Efficient Scaling

Abhilash Ranjan
5 min readSep 7, 2020


Scaling is a common and most fascinating problem of Web application. Most successful application deal with scaling- When there is too much load in your web application and your application bogged up not responding, irrespective of used your load balancer, monitoring tools which will event you about the load but does not solve the problem. My dear friend it time to look at the proper scaling options.

What Is Application Scalability?

Page load slowly, your network connection time out frequently your client browser hang or take very long to respond, server creeps for request, response handling it is few short of the problem we face in web app loading. So Application scalability is to efficiently handle the more and more request per minute (RPM). It cannot be achieved by just tweaking the vertical and horizontal scaling of the application server or cloud.

In case of a problem if you increase the memory or CPU of a machine you are going to get the higher throughput not the scaling of the application. To understand better about the scalability one have to understand their application first then look for the tools.

Why it is required Application scalability?

By now we have understood what is scalability? we can think of an application why it is really important for thinking about the scalability. We understand the problem but how it is going to impact the developer. There are few short of the problem we can list down here

  • Adding new features takes longer to develop
  • Code can be harder to test
  • Finding and fixing bugs is more frustrating
  • Producing the production environment issue is more difficult.

All the above problem makes your life complex, and so fearsome that your own code you afraid to touch. So basic principle is that don’t introduce complexity or over-engineering of the problem.

Efficient Scaling

At a very high level we have to remove the complexity of the code, behavior and divide some request response of the application.

Clean Code

Writing the right, clean and proper use of design pattern not for the sake of learning but for the usability purpose. A very common example is strategy pattern vs factory pattern. Or fasade vs factory pattern.

Microservice 12 factor

Leverage microservice 12 factor pattern in which you can follow most of the pattern defined for microservices and the cloud migration.


As if now caching is the silver bullet most of us think for scalability and higher throughput, in my view it not we not all the frequent data you can cash but yes some keywords we can cache and if you are using the AWS then try using CloudFront or Elastic cache.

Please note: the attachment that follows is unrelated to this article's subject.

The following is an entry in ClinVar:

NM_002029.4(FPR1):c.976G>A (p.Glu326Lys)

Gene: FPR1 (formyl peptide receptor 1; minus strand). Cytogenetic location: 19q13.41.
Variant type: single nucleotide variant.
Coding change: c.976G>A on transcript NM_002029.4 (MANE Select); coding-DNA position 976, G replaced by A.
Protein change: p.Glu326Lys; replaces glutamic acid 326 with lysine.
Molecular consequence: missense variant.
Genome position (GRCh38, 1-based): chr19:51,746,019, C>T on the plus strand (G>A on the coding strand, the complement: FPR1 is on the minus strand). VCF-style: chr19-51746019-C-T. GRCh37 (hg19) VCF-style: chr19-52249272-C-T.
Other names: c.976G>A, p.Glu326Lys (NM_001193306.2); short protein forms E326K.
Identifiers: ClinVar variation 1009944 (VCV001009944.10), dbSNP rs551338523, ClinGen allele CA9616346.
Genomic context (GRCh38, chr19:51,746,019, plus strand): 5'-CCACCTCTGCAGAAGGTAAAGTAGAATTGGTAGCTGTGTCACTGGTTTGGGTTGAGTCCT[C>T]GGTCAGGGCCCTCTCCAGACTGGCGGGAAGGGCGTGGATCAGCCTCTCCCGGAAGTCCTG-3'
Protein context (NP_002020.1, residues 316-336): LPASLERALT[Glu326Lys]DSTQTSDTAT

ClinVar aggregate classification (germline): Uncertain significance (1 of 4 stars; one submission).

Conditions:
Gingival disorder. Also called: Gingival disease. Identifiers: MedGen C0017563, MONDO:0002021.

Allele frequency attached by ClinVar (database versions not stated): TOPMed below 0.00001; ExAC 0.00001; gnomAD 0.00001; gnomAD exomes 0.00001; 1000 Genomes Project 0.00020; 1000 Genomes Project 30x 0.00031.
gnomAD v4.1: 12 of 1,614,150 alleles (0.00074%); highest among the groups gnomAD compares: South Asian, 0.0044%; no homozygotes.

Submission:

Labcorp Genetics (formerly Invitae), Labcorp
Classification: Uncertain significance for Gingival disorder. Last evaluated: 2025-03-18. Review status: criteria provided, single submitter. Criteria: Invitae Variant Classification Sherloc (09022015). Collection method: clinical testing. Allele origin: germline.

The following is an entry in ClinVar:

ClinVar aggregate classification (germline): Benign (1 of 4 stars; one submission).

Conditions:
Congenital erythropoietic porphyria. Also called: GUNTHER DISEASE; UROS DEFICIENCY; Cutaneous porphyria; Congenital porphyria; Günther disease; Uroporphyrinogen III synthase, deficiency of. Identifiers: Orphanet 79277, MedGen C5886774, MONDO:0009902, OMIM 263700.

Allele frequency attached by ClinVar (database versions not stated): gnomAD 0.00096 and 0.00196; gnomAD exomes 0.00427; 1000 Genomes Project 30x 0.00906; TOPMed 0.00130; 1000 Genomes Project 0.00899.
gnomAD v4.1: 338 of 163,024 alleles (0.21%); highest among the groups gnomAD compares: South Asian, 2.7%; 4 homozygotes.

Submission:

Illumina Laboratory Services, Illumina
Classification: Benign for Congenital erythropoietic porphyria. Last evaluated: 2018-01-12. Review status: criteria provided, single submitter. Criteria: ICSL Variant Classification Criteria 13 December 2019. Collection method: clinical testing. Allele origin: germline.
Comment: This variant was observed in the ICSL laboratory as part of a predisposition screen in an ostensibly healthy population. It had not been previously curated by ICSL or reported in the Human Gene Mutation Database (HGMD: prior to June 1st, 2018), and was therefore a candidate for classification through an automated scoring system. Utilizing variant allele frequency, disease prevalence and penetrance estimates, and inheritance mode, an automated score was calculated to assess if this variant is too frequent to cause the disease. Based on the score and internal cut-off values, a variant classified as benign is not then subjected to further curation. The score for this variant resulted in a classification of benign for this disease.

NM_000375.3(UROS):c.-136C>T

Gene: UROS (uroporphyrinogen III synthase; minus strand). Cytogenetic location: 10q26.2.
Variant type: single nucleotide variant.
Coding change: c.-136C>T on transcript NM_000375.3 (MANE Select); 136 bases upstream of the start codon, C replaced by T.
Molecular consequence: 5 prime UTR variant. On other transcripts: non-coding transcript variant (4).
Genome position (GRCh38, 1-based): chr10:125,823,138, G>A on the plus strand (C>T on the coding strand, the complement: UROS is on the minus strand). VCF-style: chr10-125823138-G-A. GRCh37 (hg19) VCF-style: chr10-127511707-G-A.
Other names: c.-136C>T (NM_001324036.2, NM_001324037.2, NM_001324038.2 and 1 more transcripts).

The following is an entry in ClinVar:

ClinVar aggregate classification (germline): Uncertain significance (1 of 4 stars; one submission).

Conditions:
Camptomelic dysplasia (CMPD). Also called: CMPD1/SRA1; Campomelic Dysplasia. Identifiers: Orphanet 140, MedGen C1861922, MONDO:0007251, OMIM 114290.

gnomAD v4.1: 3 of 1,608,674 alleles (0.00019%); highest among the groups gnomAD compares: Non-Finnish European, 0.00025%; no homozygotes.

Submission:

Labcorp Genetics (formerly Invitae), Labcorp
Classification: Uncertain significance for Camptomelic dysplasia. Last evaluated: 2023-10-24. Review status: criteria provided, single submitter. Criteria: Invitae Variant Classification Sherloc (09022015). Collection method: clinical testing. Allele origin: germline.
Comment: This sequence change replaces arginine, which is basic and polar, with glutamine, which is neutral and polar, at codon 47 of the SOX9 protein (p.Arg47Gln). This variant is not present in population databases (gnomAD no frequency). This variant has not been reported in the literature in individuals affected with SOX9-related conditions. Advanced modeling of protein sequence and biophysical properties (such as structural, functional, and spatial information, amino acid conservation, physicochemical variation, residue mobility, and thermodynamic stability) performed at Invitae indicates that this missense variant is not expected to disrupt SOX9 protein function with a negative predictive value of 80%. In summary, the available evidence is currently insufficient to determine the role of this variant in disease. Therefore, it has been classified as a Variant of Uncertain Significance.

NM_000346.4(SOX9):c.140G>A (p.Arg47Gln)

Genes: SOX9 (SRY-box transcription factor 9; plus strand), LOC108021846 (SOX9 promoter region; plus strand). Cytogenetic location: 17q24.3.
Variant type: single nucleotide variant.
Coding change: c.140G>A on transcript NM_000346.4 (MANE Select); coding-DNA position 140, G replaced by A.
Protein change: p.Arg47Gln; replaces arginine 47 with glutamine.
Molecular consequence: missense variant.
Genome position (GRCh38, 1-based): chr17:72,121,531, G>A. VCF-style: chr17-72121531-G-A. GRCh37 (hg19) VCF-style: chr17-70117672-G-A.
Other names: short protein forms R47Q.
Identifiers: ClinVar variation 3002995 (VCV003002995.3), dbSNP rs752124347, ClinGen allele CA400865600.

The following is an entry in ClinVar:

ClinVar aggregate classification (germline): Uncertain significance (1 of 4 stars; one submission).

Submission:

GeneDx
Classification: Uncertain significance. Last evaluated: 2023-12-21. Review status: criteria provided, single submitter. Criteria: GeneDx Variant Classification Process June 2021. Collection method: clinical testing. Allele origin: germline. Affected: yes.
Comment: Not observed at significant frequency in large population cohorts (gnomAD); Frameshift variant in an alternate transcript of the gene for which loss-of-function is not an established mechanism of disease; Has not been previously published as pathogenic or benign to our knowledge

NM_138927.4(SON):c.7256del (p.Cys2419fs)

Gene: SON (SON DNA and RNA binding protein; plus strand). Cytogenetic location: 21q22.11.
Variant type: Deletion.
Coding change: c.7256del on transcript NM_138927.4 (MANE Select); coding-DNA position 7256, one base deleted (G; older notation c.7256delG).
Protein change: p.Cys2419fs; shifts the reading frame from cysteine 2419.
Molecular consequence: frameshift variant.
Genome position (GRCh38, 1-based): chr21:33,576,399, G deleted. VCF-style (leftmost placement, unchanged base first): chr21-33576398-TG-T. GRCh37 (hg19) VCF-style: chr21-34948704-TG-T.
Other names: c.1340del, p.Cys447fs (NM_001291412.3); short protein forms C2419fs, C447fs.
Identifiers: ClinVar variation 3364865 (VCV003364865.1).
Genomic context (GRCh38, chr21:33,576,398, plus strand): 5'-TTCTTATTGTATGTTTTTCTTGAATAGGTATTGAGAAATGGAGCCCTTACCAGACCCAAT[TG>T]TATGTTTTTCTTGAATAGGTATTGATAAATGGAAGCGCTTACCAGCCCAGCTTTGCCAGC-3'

Choosing a proper DB engine and designing robust possible schema you’re able to handle increasing transactions per second efficiently.

Database Index

If your table has tens of thousands of rows, this could have a noticeable amount of time off of any queries that use that column.

As a very simple example, if your application has profile pages that look up a user by their handle or username, an un-indexed query would examine every single row in the user’s table, looking for the ones where the “handle” column matched the handle in the URL.

By simply adding an index to that table for the “handle” column, the database could pull out that row immediately without requiring a full table scan.

Cache DB Query

There are usually a few common queries that make up the majority of the load on your database.

Most databases support query logging, and there are many tools that will ingest those logs and run some analysis to tell you what queries are run most frequently, and what queries tend to take the longest to complete.

Simply cache the responses to frequent or slow queries so they live in memory on the web server and don’t require a round-trip over the network or any extra load on the database.

In this database case you can update the background so that the application will have less stale data.

A computation or long-running query offline

If you have some long-running queries or complex business logic that takes several seconds to run, you probably shouldn’t be running it in the request-response cycle during a page load.

Instead, make it “offline” and have a pool of workers that can chug away at it and put the results in a database or in-memory cache.

Then when the page loads, your web server can simply and quickly pull the precomputed data out of the cache and show it to the user.

A drawback here is that the data you’re showing the user is no longer “real time,” but having data that’s a few minutes old is often good enough for many use-cases.

HTTP Caching

Just like you want to cache database queries to avoid regenerating answers you already know, you should avoid having the browser ask for content that it has already downloaded.

You should use HTTP caching headers for all of your static files — CSS, javascript and images.

Load Balancing

Try to move in Cloud like AWS which provides the multi-host server and load balancing feature, route 53, ELB which provide better management of app load balance in cloud infrastructure.


Even if our codebase is clean and perfectly maintainable, we need some tools to monitor it and identify the problems as soon as possible. Try using tools like Splunk log aggregator, In AWS Cloud Watch monitor which will give you eventing for application heartbeat and latency.

To conclude the topic I would say don't introduce unwanted design and module just for the sake of complex learning. Try enhancing the simple design with proper scaling and throughput.